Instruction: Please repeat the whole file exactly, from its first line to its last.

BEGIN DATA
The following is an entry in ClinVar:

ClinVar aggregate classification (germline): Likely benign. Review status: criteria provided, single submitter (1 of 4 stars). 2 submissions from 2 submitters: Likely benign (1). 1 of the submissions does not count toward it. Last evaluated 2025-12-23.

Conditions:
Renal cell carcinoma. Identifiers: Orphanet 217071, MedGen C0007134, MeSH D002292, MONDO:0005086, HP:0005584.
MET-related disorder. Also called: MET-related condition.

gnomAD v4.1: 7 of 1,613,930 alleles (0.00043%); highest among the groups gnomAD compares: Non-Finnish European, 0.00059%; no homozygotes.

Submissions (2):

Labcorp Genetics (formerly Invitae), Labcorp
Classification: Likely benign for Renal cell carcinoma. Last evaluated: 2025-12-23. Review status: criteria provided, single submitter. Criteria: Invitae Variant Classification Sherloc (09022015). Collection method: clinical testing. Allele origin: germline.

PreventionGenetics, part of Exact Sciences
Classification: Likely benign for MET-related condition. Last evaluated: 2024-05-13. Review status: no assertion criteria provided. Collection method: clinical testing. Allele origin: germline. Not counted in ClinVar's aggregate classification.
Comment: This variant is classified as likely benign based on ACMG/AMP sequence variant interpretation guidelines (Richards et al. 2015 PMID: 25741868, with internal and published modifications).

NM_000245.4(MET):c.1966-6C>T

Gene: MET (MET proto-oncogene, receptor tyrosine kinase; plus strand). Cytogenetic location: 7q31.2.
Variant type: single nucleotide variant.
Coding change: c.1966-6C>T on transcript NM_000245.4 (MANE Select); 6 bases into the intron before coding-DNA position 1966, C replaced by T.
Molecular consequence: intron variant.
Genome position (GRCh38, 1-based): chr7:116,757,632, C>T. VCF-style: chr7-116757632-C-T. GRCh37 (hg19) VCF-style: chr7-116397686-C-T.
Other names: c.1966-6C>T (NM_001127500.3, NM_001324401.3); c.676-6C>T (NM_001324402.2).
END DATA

The following is an entry in ClinVar:

ClinVar aggregate classification (germline): Likely benign. Review status: criteria provided, single submitter (1 of 4 stars). 2 submissions from 2 submitters: Likely benign (1). 1 of the submissions does not count toward it. Last evaluated 2025-12-23.

Conditions:
Renal cell carcinoma. Identifiers: Orphanet 217071, MedGen C0007134, MeSH D002292, MONDO:0005086, HP:0005584.
MET-related disorder. Also called: MET-related condition.

gnomAD v4.1: 7 of 1,613,930 alleles (0.00043%); highest among the groups gnomAD compares: Non-Finnish European, 0.00059%; no homozygotes.

Submissions (2):

Labcorp Genetics (formerly Invitae), Labcorp
Classification: Likely benign for Renal cell carcinoma. Last evaluated: 2025-12-23. Review status: criteria provided, single submitter. Criteria: Invitae Variant Classification Sherloc (09022015). Collection method: clinical testing. Allele origin: germline.

PreventionGenetics, part of Exact Sciences
Classification: Likely benign for MET-related condition. Last evaluated: 2024-05-13. Review status: no assertion criteria provided. Collection method: clinical testing. Allele origin: germline. Not counted in ClinVar's aggregate classification.
Comment: This variant is classified as likely benign based on ACMG/AMP sequence variant interpretation guidelines (Richards et al. 2015 PMID: 25741868, with internal and published modifications).

NM_000245.4(MET):c.1966-6C>T

Gene: MET (MET proto-oncogene, receptor tyrosine kinase; plus strand). Cytogenetic location: 7q31.2.
Variant type: single nucleotide variant.
Coding change: c.1966-6C>T on transcript NM_000245.4 (MANE Select); 6 bases into the intron before coding-DNA position 1966, C replaced by T.
Molecular consequence: intron variant.
Genome position (GRCh38, 1-based): chr7:116,757,632, C>T. VCF-style: chr7-116757632-C-T. GRCh37 (hg19) VCF-style: chr7-116397686-C-T.
Other names: c.1966-6C>T (NM_001127500.3, NM_001324401.3); c.676-6C>T (NM_001324402.2).